Frequently Asked Questions About Social Security Disability
What Is Social Security Disability?
A person is considered disabled if they suffer a physical or emotional condition which doesn’t allow them to perform gainful professional activity. An individual’s age, education, and past work history are also taken into consideration when granting this this designation.
When did Americans become eligible to receive these particular benefits?
The United States Social Security program was initially enacted by Franklin Roosevelt on August 14, 1935, as a way for elderly workers to collect retirement benefits. The law was later changed in 1956 during Dwight D. Eisenhower’s presidency, which added disability benefits to the equation.
Social Security Disability: Application Process
Which requirements must be met to receive Social Security Disability benefits?
To fully qualify for benefits, your condition must have already lasted for a full year, or be expected to sustain throughout a full year. An individual applying for disability benefits may not be currently employed, and must have met a particular set of earning requirements at the point they became disabled. These requirements ask that you were employed for five out of ten years prior to becoming disabled, and that you were fully insured.
What will it cost me to file for Social Security Disability benefits?
Enough money to obtain all pertinent medical records from your current physician. Aside from the documents, there are no costs bundled with the application process.
At which point should I actually apply to receive my benefits?
Time is certainly of the essence when it comes to your disability benefits. Before applying, it’s important that your doctor presents you with a confident year-long diagnosis. In some cases, folks will have to observe their condition for a period of time, and watch for signs of improvement or deterioration. If matters are dire, however, and you’re forced to immediately leave work, it’s best to apply right away.
Can I be reimbursed for the period of work I missed while my benefits status was still pending?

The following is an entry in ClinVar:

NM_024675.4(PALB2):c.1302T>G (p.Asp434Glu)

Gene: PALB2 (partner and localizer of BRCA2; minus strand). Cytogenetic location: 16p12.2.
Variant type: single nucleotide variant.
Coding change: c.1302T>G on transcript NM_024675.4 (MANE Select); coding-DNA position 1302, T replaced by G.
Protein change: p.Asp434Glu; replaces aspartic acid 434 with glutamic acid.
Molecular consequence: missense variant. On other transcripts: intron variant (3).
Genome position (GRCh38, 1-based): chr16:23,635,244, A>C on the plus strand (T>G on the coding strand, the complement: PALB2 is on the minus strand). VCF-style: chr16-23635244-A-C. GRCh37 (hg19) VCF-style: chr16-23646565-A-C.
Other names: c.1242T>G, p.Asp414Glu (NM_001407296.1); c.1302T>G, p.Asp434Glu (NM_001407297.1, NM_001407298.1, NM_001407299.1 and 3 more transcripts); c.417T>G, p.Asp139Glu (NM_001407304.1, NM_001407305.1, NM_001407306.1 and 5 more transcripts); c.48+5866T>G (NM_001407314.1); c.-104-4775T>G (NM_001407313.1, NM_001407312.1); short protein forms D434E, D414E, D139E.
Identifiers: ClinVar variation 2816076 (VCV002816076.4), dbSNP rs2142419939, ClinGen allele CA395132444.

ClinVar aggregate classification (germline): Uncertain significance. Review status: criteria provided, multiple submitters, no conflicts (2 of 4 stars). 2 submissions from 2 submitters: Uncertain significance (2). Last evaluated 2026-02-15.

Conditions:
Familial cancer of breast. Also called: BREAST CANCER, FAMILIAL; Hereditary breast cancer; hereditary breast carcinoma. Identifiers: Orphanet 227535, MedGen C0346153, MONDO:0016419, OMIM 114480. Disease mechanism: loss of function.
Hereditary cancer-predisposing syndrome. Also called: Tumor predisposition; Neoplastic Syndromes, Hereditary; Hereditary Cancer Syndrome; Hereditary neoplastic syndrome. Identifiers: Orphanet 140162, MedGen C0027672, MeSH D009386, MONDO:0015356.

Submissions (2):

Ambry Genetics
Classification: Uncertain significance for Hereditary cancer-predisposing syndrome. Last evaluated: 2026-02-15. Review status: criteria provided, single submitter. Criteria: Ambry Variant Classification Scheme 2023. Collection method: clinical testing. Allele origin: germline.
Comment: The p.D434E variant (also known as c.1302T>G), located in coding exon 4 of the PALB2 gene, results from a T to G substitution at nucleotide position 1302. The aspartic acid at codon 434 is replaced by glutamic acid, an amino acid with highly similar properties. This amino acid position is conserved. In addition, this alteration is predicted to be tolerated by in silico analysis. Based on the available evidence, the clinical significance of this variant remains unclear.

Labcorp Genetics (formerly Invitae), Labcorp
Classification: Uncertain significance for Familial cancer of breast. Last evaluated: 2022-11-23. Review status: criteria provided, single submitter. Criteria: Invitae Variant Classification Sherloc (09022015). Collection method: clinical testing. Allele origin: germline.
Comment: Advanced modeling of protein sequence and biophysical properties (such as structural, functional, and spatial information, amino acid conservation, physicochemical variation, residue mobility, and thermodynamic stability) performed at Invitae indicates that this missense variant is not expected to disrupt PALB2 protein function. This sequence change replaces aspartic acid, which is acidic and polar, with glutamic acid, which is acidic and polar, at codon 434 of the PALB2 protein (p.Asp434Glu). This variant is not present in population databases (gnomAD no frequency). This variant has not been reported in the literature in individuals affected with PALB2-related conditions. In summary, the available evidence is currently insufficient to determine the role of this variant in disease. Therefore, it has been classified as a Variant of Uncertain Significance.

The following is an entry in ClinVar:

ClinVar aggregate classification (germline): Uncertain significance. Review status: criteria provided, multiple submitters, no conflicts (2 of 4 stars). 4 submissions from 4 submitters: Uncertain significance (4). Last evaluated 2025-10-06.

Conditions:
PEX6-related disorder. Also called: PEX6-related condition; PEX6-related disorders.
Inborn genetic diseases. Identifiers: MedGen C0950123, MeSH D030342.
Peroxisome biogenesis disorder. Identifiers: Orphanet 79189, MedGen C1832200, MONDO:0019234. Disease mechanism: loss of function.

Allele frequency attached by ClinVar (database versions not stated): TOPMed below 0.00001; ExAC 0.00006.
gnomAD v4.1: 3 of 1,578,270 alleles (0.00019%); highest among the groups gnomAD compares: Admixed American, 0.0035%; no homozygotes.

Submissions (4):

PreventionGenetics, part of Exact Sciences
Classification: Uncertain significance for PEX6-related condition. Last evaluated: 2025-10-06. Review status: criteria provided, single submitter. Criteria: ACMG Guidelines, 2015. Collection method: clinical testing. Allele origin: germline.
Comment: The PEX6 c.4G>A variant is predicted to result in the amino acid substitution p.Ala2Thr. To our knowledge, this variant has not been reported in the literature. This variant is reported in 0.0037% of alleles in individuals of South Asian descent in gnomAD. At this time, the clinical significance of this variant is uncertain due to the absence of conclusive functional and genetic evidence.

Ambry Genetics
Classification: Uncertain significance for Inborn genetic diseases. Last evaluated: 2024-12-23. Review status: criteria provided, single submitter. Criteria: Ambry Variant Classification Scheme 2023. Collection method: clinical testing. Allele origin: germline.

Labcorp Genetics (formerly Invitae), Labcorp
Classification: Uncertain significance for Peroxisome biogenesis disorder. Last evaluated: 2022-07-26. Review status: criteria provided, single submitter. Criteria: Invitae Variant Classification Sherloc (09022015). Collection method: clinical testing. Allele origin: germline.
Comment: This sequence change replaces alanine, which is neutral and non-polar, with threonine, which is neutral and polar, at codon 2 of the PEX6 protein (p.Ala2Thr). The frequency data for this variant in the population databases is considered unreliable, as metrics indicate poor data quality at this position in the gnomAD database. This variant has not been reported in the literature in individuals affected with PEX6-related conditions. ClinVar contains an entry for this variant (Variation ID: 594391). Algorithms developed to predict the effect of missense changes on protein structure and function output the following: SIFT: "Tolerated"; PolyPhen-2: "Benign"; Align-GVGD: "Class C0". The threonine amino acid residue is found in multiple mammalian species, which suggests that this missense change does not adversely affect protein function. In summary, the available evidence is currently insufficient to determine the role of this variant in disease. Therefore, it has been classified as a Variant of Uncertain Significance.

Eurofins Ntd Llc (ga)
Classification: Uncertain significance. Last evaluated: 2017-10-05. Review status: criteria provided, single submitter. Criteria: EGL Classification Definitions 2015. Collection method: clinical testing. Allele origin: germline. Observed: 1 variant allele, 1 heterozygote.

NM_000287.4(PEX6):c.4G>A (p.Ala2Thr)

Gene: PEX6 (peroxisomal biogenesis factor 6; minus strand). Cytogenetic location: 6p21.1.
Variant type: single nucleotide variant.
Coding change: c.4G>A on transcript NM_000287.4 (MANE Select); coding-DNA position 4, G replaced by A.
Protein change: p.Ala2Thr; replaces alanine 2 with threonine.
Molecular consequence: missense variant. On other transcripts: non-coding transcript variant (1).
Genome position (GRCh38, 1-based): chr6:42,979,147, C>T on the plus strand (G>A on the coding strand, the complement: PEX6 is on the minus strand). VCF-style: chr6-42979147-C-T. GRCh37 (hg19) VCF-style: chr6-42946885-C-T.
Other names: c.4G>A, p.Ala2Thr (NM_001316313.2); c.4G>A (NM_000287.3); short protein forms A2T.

You can actually receive retroactive benefits stretching back a year prior to your application submission. In most cases you’ll be required to prove that you were disabled throughout this entire span, and that you were additionally not employed.
Are any formal interviews administered throughout the Social Security application process?
U.S. citizens applying to receive benefits won’t actually have to meet face-to-face with any governmental figures until an official hearing before an administrative law. At this point, you’ll be able to plead your case to an actual ranking official. In many regards, this is the most crucial stage of the entire submissions process.
If I’ve already been turned down to receive Social Security Disability benefits, can I appeal the negative ruling?
Absolutely you can. After a denial of benefits, you have a full 60 days to dispute the ruling that was just handed down. You can file your appeal in a similar fashion to the way you initially applied for benefits, either in person or through postal submission.
How many separate stages are there throughout the benefits application process?
There are generally four stages you’ll encounter while applying for disability benefits. Most folks are denied upon submitting their initial application. At this point, you’ll be forced to enter the second “reconsideration” stage. If you’re hit with another negative ruling, you’ll be granted an additional 60 days to apply again, at which point you’ll enter into the hearing stage. This is widely regarded as the most critical portion of the submissions process. Here, you’ll meet with an administrative judge and plead your case. If you are once again denied, you may then appeal your case to an actual appeals council. If you lose at this level, you do have the right to file a case in federal court, but this is a highly arduous process without the proper legal guidance.
Which factors will strengthen my Social Security case?
It’s always best that you’re able to present impenetrable medical evidence which accurately supports your disability claims. It’s also advantageous when your personal physician can present the court with a comprehensive narrative that also supports your given case.
If I was never actually employed, is there any way I can still receive Social Security Disability benefits?
You can apply for benefits utilizing the earning records of other people. For instance, if you happen to be a disabled child or widow/widower, it’s possible to present a strong legal case. These particular applications have a higher rate of failure within court, but have also been proven to pass in many instances.